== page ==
Privatizing Animals?

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calculusrocks

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http://www.cato.org/pubs/journal/cj1n2-1.html [Broken]

The salmon fishery provides a nearly perfect example of the differences between private and common property management. Salmon are anadromous fish. They hatch in the clear, shallow waters of the upper reaches of rivers, go downstream to the sea where they grow to maturity, and then return upstream to spawn another generation in the same rivers where they were hatched. Management of a fishery should be a relatively low-cost operation because the only requirements are to maintain a high-quality spawning environment and to prevent overfishing. The fish don't need to be fed because they grow to maturity in the sea and return as a highly valuable source of protein.
Outside the United States we find a strikingly different situation. In Iceland and in some northern European countries, the salmon fishery is in much healthier shape because the rights to the salmon or the salmon rivers are privately owned. Some of the finest stretches of rivers are owned or leased by individuals, groups of fishermen, or fishing lodges, and the salmon are not overfished. It is in the economic self-interest of the resource owners to conserve the salmon. Limits are effectively placed on the number of fish that can be caught, enough fish are released to maintain a healthy population, and the owners carefully protect their streams and see that agricultural and grazing activities do not adversely affect the quality of the water.
 
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  • #2
Evo
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Is there some point to this? Because as is, it's going to get deleted real quick.
 
  • #3
calculusrocks
Perhaps animals should be private property instead of common property in order to prevent extinction. The article is extensive.
 
  • #4
Evo
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Perhaps animals should be private property instead of common property in order to prevent extinction. The article is extensive.
You do know that when salmon swim upstream to spawn that it's a one way trip? They die.

http://www.fish.washington.edu/hatchery/education.html [Broken]
 
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  • #5
calculusrocks
You do know that when salmon swim upstream to spawn that it's a one way trip? They die.
Yup, but they also reproduce. It's just like farming.
 
  • #6
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What is the difference between private land and public land? You still don't own the stream.
 
  • #7
Evo
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Yup, but they also reproduce. It's just like farming.
So, what's your point?
 
  • #8
DaveC426913
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Uh, are we comparing apples to apples?

"Outside the United States we find a strikingly different situation. In Iceland and in some northern European countries..."

I'll bet the ratio of mouths-to-feed divided by miles-of-coastline is probably different by several orders of magnitude.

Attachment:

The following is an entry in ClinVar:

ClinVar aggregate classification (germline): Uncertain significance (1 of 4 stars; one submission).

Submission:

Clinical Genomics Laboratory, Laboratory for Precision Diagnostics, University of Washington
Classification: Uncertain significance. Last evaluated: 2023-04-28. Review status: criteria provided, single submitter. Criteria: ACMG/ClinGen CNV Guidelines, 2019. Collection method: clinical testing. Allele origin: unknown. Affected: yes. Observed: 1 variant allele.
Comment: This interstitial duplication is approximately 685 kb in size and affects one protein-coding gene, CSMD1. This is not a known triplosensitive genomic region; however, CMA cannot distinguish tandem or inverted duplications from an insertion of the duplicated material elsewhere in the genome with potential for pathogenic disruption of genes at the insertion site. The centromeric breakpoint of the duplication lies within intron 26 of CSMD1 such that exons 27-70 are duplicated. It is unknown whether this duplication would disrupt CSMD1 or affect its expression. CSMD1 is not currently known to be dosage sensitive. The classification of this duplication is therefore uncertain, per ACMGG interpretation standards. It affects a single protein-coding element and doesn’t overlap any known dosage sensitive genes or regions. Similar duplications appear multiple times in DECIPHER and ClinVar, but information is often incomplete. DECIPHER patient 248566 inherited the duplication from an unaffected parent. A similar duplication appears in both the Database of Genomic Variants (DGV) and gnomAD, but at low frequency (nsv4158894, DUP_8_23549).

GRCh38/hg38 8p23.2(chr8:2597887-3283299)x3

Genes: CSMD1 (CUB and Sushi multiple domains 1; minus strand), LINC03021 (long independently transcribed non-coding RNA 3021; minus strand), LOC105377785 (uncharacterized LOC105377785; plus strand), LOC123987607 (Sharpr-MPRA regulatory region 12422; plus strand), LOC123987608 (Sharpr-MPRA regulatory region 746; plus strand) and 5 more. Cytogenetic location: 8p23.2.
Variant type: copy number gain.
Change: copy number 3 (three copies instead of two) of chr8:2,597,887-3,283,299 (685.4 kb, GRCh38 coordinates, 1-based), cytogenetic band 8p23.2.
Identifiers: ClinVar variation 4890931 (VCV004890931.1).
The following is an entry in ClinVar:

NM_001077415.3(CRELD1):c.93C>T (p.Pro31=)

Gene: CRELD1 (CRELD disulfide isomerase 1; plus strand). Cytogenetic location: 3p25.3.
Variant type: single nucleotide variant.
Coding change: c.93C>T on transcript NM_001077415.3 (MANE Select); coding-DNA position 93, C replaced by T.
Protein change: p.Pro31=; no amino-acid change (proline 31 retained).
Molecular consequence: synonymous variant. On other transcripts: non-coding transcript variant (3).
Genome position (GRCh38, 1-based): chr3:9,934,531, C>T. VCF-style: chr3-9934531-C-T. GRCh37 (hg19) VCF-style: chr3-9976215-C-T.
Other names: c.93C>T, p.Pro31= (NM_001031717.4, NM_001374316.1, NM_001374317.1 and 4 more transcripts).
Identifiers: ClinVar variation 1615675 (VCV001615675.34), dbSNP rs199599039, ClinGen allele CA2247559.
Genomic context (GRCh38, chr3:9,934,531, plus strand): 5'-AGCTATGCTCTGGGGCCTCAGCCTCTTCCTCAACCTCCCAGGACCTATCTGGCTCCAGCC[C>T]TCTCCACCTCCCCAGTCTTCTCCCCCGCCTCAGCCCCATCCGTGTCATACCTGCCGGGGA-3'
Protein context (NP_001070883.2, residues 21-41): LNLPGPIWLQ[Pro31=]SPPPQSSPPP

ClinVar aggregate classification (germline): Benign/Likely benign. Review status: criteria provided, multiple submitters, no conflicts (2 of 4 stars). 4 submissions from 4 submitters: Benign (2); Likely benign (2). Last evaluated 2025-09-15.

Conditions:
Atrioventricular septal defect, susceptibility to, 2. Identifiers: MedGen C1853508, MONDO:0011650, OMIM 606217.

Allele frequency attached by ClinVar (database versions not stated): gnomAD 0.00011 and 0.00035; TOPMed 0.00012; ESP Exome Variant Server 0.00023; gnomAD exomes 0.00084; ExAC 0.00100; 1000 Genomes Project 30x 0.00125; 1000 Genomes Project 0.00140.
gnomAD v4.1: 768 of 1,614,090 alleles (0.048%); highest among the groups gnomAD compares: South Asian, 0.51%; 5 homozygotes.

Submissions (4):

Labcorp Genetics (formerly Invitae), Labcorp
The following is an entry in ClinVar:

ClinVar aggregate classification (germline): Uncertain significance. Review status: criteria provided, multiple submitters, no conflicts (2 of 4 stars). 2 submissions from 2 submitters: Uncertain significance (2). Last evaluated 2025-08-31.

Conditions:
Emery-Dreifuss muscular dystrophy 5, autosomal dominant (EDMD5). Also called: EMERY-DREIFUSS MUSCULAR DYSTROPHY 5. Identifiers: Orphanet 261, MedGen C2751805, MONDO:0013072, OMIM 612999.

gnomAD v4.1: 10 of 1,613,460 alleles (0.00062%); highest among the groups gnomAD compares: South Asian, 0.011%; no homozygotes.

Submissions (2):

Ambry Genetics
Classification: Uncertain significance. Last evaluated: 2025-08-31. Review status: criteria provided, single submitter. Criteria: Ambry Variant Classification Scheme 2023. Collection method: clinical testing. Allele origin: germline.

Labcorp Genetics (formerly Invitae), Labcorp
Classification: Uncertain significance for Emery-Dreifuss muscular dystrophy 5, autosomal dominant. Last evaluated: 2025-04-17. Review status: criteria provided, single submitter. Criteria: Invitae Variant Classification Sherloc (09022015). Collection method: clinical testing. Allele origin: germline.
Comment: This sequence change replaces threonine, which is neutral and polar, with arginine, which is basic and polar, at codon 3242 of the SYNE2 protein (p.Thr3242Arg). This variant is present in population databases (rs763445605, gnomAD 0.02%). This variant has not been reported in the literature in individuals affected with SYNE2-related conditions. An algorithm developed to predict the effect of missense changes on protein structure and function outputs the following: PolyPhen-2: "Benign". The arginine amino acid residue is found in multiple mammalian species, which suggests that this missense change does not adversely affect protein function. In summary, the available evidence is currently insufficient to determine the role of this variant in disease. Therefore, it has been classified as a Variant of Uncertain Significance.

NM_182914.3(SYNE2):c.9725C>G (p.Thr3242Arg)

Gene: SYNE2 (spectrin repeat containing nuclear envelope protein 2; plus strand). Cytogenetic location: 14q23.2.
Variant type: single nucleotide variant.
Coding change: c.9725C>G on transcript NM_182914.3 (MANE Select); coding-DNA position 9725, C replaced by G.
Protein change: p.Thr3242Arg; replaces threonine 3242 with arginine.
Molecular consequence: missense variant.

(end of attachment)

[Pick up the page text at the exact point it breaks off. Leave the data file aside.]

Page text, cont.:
[EDIT: Indeed, the U.S. has 250 times more people-per-mile-of-coastline than Iceland]

Point-being: it's not like the U.S. has the options that Iceland (and some northern European countries) have.
 
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  • #9
CRGreathouse
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What is the difference between private land and public land? You still don't own the stream.
So, what's your point?
I imagine the point is one possible solution to the Tragedy of the Commons.
 
  • #10
Evo
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I imagine the point is one possible solution to the Tragedy of the Commons.
That's just it. He's posted a link and has not bothered to form the basis for a discussion, at all.
 
  • #11
calculusrocks
Uh, are we comparing apples to apples?

"Outside the United States we find a strikingly different situation. In Iceland and in some northern European countries..."

I'll bet the ratio of mouths-to-feed divided by miles-of-coastline is probably different by several orders of magnitude.

[EDIT: Indeed, the U.S. has 250 times more people-per-mile-of-coastline than Iceland]

Point-being: it's not like the U.S. has the options that Iceland (and some northern European countries) have.
The whole term mouths to feed begs the question that salmon exists for the sole purpose of feeding humans, and that there are mouths that need to be fed. I see no reason to accept that. I also don't see how this is a boundary to the discussion of privatizing the salmon.

The options are the same. Keep it common, and then everyone fishes them to extinction. License it, which has some enforcement problems, or privatize it, which introduces the profit motive.

The Tragedy of the Commons seems to re-appear when profits are taken out of the equation. Salmon is one example, and the journal has many others. One that most people can relate to is public parks. They are riddled with trash, and all sorts of elements, because there is little motive to keep it clean, except for some environmentalists willing to take the time or some public servant for hire. Perhaps if someone owned the park, they'd have the motive to keep it clean so customers would keep coming back.
 

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